An Article by Cantor Steven Stoehr
“The secret is not to make your music louder, but to make the world quieter.”
Mitch Albom, The Magic Strings of Frankie Presto: A Novel
Cantor Steven StoehrI have visited with numbers of dear congregation members who were enduring their last days of life. At times we have had time to dialogue about the inevitable and sometimes I have been invited into the intimate circle of the family’s journey when the patient is no longer visibly aware. I speak to the family and I always speak to the dying, giving him/her the respect of acknowledging their presence which is yet viable. Sometimes the person offers some manner of response, be it a furrowed or lifted eyebrow or, on a good day, the opening of one’s eyes. I offer to them the assuredness that our community is offering prayers for their well-being and that their family is close by and wanting for them to be well. If that implies being at peace and letting go, then maybe that is a moment of permission the person needs, if “well” merely means to be without pain for any undetermined duration, then that is what the person can feel. One living in a moment of dire medical dependency and helplessness yet needs to be afforded the dignity to feel as if s/he is in control of some aspect of her/his being. If that means continuing to breath, great and if it means ceasing to fight the battle, so be it. Whatever manner of dignity one can be gifted at a time of losing the tug-of-war with death’s grip, then that is a blessing.
Music is a treasure chest which can be opened for anyone in such a situation that often transports one to a place of solemnity. Playing music in hospice settings is quite common. The calming melodies quiet a person’s breathing and adds to the ambience of serenity. A person’s heartbeat is one which echoed the same rhythm of its mothering source in the womb, and in this instance, the heartbeat often finds its rhythm to the soothing hush of the music. I will sing a song or maybe prayer to (or with) the person and inevitably they respond. When we can quiet the outside world, the modestly toned melody of a person’s soul can be heard.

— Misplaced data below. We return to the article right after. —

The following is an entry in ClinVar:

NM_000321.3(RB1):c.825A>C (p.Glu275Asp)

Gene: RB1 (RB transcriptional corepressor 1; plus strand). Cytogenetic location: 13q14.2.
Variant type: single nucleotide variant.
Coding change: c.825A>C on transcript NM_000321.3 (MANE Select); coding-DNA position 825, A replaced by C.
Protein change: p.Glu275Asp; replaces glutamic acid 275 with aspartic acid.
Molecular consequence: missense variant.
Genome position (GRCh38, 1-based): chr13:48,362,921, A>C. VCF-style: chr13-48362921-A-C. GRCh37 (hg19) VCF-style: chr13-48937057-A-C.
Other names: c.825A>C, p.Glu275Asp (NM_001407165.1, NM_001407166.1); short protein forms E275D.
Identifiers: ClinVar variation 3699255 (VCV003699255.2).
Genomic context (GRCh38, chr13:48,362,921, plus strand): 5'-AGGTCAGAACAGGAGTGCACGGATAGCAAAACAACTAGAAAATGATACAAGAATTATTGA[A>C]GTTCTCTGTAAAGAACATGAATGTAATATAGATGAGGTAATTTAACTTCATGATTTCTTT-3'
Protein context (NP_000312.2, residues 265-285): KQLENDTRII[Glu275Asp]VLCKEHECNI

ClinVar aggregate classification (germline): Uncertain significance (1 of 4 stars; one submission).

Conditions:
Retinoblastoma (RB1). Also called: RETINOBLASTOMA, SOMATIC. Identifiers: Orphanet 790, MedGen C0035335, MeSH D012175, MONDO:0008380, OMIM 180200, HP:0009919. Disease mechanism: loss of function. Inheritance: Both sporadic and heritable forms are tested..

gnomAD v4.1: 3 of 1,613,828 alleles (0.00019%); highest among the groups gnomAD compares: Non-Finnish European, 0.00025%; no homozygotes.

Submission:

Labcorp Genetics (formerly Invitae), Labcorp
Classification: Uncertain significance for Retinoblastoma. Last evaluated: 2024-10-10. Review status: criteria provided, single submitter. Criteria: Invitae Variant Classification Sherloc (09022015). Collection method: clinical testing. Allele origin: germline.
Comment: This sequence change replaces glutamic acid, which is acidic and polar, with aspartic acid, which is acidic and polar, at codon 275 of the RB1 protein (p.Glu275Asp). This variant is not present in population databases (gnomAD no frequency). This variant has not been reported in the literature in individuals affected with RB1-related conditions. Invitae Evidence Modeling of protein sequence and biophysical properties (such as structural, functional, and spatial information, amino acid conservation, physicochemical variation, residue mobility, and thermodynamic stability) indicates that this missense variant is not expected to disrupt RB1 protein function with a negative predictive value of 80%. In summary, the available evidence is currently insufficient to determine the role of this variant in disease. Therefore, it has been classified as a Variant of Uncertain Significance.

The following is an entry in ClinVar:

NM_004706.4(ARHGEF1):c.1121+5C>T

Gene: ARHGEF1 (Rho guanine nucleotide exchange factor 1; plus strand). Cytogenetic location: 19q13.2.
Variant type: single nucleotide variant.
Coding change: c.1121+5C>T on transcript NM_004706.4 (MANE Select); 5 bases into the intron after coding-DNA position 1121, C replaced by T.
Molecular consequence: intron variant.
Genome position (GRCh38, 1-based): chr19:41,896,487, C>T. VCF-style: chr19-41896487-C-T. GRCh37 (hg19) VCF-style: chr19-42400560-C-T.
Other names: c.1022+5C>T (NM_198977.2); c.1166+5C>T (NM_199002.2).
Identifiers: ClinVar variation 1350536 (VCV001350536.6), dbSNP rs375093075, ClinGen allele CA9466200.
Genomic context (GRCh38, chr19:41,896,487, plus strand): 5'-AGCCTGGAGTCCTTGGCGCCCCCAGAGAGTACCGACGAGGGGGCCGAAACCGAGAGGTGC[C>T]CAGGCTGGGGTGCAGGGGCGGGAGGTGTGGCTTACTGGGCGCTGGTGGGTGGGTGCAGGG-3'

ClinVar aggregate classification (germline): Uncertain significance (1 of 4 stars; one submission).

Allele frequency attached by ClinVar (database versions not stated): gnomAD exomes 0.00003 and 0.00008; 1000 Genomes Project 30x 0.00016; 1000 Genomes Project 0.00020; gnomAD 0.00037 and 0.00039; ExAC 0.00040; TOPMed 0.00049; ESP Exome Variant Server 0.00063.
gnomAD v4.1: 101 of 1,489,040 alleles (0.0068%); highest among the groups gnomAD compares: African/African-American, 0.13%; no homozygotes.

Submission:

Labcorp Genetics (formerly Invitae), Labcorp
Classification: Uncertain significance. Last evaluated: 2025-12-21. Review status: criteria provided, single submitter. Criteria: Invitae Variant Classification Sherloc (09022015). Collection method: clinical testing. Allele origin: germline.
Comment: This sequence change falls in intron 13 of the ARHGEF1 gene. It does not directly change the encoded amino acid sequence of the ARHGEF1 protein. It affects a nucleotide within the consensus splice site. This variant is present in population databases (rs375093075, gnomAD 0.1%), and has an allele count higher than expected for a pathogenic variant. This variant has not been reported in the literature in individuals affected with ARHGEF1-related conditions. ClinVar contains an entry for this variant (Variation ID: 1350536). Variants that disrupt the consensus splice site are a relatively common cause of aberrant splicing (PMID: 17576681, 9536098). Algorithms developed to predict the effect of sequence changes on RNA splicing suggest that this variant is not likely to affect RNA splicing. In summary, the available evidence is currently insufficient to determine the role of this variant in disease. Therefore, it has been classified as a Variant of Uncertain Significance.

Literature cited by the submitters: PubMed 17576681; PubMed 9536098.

The old saying is that we were given two ears and one mouth so that we listen more than we talk. In sacred moments of transition between this world and the next people have a lot to say; if not audibly then within their heart’s beat. If they offer words, or phrases or even a little melody, listen and keep it with in you. People often yearn to hear the wisdom of a dying person’s’ final words or advice believing, in some way, that this passage to the next world affords someone a sense of clarity and prophecy of truth which eludes us during the cacophony of living life and, in the quiet chamber of dying, ultimate insights can be released. Maybe so, and maybe it is just mumble-jumble, but the whisper of one beloved person’s soul is music to one’s ears, and always in the right key.
If I can ever be of help to you acquiring appropriate music for a loved one, I would be honored with the opportunity.
Cantor Steven Stoehr
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